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Written byShaun McGowan
Invoice finance is a common form of business finance in Australia, where a business will sell its invoices to a third-party company (a factor) who in return will advance a large portion of the invoice amount to the business.
It doesn’t require collateral and the amount you can borrow will be equal to the value of your invoices (minus the factor’s fee).
Shopping around for the right loan can save you thousands of dollars in interest and fees.
Invoice finance — also known as accounts receivable finance, or factoring — is a type of business finance that allows a business to sell its outstanding accounts receivables (invoices) to a third party for a percentage of the total invoice amount. It allows a business to access funds quickly, without taking on a business loan that will accrue interest.
Invoice finance is known as ‘factoring’. A factor is a third party that finances outstanding accounts receivable (invoices). The factor will buy invoices from a business, then collect full payment from the customer and pay the business the remainder of the invoice, keeping a pre-agreed percentage as their fee.
|Invoice amount||Factor fee (3%)||Advance (85%)||Remaining (12%)||Total finance|
The amount you can receive from invoice finance will depend on the value of your invoices and the willingness of the factor to take them on. In general, most factors will advertise a maximum amount of $1,000,000 although some lenders offer a maximum amount of $100,000,000.
Invoice finance is often available either as recourse or non-recourse factoring, and through a whole ledger factoring or spot factoring agreement. You can see how these work in the tables below.
|Recourse factoring||Non-recourse factoring|
You sell the debt but the risk remains with you The factor is responsible for pursuing the debt If your customer doesn’t pay their invoice, you will have to buy back the invoice from the factoring company, and chase up the bad debt yourself Most factors will offer it
You sell the debt and the risk to the factor. The factor is responsible for pursuing the debt. You can expect to pay higher fees for non-recourse factoring. Not every factor will offer it It’s likely that it will only be offered for invoices where your customer has a solid credit record.
|Whole ledger factoring||Spot factoring|
You are required to sell all invoices relating to a particular customer or company Low flexibility Lower rates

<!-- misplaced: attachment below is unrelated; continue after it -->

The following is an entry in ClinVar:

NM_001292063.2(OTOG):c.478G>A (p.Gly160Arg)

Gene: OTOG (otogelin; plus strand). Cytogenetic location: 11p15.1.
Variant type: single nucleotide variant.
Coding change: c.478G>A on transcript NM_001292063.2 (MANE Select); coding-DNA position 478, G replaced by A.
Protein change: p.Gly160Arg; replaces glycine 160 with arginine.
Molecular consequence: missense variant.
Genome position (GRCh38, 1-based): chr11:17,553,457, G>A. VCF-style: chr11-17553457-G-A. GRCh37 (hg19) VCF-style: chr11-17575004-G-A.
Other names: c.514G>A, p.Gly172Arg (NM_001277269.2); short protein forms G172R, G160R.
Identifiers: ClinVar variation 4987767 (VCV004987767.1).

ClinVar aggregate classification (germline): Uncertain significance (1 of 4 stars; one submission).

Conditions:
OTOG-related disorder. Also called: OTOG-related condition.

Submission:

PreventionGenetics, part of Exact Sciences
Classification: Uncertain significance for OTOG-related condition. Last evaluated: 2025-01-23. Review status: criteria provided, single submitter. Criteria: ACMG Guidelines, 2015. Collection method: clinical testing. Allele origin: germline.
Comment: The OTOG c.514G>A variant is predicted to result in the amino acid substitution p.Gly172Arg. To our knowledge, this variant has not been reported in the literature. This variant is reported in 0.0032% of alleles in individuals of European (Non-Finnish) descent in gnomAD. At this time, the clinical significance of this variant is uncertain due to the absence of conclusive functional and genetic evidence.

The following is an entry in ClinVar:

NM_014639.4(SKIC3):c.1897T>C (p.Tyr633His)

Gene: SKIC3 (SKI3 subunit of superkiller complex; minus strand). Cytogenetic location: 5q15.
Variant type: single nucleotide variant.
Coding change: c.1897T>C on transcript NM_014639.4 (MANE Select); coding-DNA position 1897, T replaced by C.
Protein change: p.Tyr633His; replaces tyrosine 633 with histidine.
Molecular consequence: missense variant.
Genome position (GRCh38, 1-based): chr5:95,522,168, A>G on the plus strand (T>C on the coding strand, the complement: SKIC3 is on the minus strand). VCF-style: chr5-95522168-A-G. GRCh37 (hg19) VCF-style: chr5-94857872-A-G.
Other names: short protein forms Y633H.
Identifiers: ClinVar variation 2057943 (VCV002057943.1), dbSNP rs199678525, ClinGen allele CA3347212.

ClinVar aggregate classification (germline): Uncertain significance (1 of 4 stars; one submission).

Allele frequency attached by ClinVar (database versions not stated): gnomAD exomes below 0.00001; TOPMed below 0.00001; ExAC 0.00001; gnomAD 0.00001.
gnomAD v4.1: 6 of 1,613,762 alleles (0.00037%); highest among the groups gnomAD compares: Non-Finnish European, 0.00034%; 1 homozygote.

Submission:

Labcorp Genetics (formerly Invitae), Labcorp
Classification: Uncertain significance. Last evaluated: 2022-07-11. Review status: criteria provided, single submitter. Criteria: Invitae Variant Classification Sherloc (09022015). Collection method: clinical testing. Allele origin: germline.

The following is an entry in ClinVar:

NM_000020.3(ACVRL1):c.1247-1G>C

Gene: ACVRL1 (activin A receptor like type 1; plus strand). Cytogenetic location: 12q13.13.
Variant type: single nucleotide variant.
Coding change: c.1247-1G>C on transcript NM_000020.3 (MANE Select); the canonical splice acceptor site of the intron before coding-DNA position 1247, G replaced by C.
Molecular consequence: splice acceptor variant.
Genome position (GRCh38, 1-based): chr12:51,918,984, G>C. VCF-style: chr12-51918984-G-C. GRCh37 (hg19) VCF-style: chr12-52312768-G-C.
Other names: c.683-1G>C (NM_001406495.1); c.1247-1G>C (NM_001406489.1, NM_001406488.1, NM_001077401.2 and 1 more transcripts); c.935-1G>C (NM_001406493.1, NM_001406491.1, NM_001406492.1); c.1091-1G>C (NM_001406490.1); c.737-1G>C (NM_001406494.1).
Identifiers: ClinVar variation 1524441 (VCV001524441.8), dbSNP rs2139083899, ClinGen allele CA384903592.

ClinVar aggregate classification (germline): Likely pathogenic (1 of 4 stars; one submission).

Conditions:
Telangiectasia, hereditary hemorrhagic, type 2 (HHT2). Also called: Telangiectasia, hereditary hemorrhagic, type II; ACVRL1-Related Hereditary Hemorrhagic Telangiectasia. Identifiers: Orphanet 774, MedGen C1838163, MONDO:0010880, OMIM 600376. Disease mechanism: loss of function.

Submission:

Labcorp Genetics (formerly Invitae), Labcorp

Allows you to pick and choose which invoices you want to sell High flexibility Higher Rates
Invoice finance uses a ‘factor fee’ — a percentage of the invoice amount, and will generally be between 1.5% - 4.5%. The factor fee is the amount taken by the lender in return for their factoring services. Factor fees will vary depending on the lender, the agreed invoice financing term, the volume of invoices you are factoring, and more.
There are also other considerations specific to your business and customers, including:
You can qualify for invoice finance if you operate a business that provides a service or product to customers without immediate payment — i.e. your business sends an invoice to customers.
While many different types of businesses can apply, it is often most beneficial to businesses that have to pay up-front costs to operate.
The process for setting up invoice finance is fairly simple. As your business won’t be taking on any debt, approval should be quicker than a standard loan application, and will often require less-exhaustive documentation. You’ll need to complete a simple application form and supply supporting documents.
If your factoring company using invoice discounting, then their collection method to customers will be anonymous. Generally, standard factoring will indicate to a customer that their invoices have been sold. Factoring companies will indicate which type of collection they use, so be sure to research carefully if this is a major concern for your business.
If you’ve sold your invoices to a factoring company and the customer accidentally pays you instead, it’s important that you indicate this to the factoring company as soon as possible. If you remain transparent in the process, you’ll maintain a healthy relationship with the factor.
Inventory finance can be a way to borrow against available stock and spread the cost of a purchase over a longer-term arrangement. The benefits of upfront payment vs long-term finance will depend entirely on your business circumstances. Since you’ll be using the inventory itself as security it can be easier to access than some other forms of business finance.
The factor will be responsible for collecting payment from your customers. However, depending on the type of invoice finance you agree to, you may be required to buy back any unpaid invoices from the factor and seek to collect payment from customers yourself.
Shaun is the founder of Money.com.au and is determined to help people pay as little as possible for financial products. Through education and building world class technology. Previously Shaun co-founded CarLoans.com.au and Lend.